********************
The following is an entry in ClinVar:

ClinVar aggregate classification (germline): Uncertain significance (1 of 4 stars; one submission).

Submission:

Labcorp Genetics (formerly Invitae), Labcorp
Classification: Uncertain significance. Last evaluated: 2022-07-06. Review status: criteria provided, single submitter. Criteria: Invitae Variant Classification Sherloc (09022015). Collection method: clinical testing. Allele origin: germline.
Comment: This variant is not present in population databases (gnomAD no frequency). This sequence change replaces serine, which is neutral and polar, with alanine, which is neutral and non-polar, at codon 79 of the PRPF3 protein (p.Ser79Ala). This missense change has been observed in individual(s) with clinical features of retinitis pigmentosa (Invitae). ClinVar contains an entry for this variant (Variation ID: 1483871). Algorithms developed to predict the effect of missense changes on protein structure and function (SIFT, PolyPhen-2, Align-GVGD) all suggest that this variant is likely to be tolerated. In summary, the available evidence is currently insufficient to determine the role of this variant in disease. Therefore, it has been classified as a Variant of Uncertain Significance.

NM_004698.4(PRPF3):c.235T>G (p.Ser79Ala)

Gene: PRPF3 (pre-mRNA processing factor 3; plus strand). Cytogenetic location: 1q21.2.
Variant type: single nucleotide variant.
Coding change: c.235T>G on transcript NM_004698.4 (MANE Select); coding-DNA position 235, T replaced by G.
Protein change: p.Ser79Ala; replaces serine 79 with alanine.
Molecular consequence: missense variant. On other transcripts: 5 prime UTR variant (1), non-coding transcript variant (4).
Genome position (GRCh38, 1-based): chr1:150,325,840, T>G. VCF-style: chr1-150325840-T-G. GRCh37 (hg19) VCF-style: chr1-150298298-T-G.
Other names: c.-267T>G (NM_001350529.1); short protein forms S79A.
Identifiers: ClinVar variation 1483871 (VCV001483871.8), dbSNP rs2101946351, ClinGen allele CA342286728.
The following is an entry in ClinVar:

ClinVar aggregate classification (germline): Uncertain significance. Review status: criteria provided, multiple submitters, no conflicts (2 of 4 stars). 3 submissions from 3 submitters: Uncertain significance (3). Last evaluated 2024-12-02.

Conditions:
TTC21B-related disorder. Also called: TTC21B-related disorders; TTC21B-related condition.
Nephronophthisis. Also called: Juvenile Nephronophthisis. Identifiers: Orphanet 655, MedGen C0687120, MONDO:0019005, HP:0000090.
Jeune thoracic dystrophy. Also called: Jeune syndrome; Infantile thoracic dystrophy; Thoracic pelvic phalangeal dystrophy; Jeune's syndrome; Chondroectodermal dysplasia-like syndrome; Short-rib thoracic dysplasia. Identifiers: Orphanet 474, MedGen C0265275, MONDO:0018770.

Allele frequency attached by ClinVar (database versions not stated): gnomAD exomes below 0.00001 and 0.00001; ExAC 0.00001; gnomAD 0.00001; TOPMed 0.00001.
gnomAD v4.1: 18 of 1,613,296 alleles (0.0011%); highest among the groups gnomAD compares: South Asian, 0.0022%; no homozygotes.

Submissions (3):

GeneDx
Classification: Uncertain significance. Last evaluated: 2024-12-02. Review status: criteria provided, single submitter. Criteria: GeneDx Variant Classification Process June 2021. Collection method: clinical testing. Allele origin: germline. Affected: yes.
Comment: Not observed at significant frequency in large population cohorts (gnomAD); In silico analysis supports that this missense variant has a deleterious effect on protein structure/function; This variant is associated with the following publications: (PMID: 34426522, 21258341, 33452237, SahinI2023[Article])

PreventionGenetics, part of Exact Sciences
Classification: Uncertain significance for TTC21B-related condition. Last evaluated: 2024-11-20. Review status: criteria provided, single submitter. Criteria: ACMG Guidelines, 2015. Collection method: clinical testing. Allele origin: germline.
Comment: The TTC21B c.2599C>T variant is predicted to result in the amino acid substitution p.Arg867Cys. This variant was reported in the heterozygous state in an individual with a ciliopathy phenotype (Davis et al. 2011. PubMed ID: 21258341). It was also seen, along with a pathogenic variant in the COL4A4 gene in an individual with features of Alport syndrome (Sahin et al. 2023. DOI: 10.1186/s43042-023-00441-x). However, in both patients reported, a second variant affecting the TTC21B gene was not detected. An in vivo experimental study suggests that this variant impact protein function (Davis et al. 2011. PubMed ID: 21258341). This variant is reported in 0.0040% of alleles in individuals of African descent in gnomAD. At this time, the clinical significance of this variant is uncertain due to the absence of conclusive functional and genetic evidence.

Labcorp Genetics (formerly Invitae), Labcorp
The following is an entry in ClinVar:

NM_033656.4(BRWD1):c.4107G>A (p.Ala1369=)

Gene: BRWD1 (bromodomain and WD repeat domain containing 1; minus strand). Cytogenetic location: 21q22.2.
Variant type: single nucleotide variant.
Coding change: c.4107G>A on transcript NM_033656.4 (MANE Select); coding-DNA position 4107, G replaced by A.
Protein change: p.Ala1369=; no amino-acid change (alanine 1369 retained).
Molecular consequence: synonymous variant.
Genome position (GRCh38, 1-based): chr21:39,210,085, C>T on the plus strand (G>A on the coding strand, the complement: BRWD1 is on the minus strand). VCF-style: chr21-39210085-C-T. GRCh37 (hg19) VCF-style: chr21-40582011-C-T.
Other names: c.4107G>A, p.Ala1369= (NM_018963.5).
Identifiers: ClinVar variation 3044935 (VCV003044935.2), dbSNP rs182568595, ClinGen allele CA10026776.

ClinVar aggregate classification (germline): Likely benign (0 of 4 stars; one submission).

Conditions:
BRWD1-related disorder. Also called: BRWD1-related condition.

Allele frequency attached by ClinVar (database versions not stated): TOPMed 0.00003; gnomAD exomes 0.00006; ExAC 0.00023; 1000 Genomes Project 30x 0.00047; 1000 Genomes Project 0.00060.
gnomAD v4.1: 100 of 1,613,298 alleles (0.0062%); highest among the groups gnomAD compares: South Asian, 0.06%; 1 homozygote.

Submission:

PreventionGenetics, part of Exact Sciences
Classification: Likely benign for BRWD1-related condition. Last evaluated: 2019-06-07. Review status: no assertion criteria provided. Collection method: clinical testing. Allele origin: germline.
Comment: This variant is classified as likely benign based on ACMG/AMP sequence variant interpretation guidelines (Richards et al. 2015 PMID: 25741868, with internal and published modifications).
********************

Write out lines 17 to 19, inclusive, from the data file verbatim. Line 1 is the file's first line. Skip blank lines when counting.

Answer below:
ClinVar aggregate classification (germline): Uncertain significance. Review status: criteria provided, multiple submitters, no conflicts (2 of 4 stars). 3 submissions from 3 submitters: Uncertain significance (3). Last evaluated 2024-12-02.

Conditions:
TTC21B-related disorder. Also called: TTC21B-related disorders; TTC21B-related condition.